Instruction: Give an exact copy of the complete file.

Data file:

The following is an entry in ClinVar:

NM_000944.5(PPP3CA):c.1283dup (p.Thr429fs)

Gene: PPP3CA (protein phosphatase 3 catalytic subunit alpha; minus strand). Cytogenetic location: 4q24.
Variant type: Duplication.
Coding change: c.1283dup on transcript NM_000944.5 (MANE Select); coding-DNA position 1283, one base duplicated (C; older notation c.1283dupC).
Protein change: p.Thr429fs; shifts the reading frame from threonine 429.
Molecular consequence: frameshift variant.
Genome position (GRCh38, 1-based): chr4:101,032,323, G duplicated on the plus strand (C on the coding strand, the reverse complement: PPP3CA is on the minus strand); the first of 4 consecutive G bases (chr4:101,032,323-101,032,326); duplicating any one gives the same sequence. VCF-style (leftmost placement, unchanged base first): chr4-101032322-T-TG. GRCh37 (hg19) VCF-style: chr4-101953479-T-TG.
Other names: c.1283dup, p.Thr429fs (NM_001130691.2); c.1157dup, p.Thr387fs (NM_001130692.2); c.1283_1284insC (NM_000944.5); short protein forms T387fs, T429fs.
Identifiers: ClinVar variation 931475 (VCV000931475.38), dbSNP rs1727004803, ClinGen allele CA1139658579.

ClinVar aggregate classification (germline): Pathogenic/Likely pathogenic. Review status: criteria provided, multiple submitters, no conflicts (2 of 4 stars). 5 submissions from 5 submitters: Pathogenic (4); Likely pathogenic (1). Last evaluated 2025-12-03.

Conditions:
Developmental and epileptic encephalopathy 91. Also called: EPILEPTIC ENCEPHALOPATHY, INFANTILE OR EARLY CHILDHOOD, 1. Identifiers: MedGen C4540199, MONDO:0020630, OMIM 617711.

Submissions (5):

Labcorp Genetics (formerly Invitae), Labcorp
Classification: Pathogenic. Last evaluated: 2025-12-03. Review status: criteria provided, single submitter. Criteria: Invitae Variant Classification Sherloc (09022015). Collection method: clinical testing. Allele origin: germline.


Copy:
The following is an entry in ClinVar:

NM_000944.5(PPP3CA):c.1283dup (p.Thr429fs)

Gene: PPP3CA (protein phosphatase 3 catalytic subunit alpha; minus strand). Cytogenetic location: 4q24.
Variant type: Duplication.
Coding change: c.1283dup on transcript NM_000944.5 (MANE Select); coding-DNA position 1283, one base duplicated (C; older notation c.1283dupC).
Protein change: p.Thr429fs; shifts the reading frame from threonine 429.
Molecular consequence: frameshift variant.
Genome position (GRCh38, 1-based): chr4:101,032,323, G duplicated on the plus strand (C on the coding strand, the reverse complement: PPP3CA is on the minus strand); the first of 4 consecutive G bases (chr4:101,032,323-101,032,326); duplicating any one gives the same sequence. VCF-style (leftmost placement, unchanged base first): chr4-101032322-T-TG. GRCh37 (hg19) VCF-style: chr4-101953479-T-TG.
Other names: c.1283dup, p.Thr429fs (NM_001130691.2); c.1157dup, p.Thr387fs (NM_001130692.2); c.1283_1284insC (NM_000944.5); short protein forms T387fs, T429fs.
Identifiers: ClinVar variation 931475 (VCV000931475.38), dbSNP rs1727004803, ClinGen allele CA1139658579.

ClinVar aggregate classification (germline): Pathogenic/Likely pathogenic. Review status: criteria provided, multiple submitters, no conflicts (2 of 4 stars). 5 submissions from 5 submitters: Pathogenic (4); Likely pathogenic (1). Last evaluated 2025-12-03.

Conditions:
Developmental and epileptic encephalopathy 91. Also called: EPILEPTIC ENCEPHALOPATHY, INFANTILE OR EARLY CHILDHOOD, 1. Identifiers: MedGen C4540199, MONDO:0020630, OMIM 617711.

Submissions (5):

Labcorp Genetics (formerly Invitae), Labcorp
Classification: Pathogenic. Last evaluated: 2025-12-03. Review status: criteria provided, single submitter. Criteria: Invitae Variant Classification Sherloc (09022015). Collection method: clinical testing. Allele origin: germline.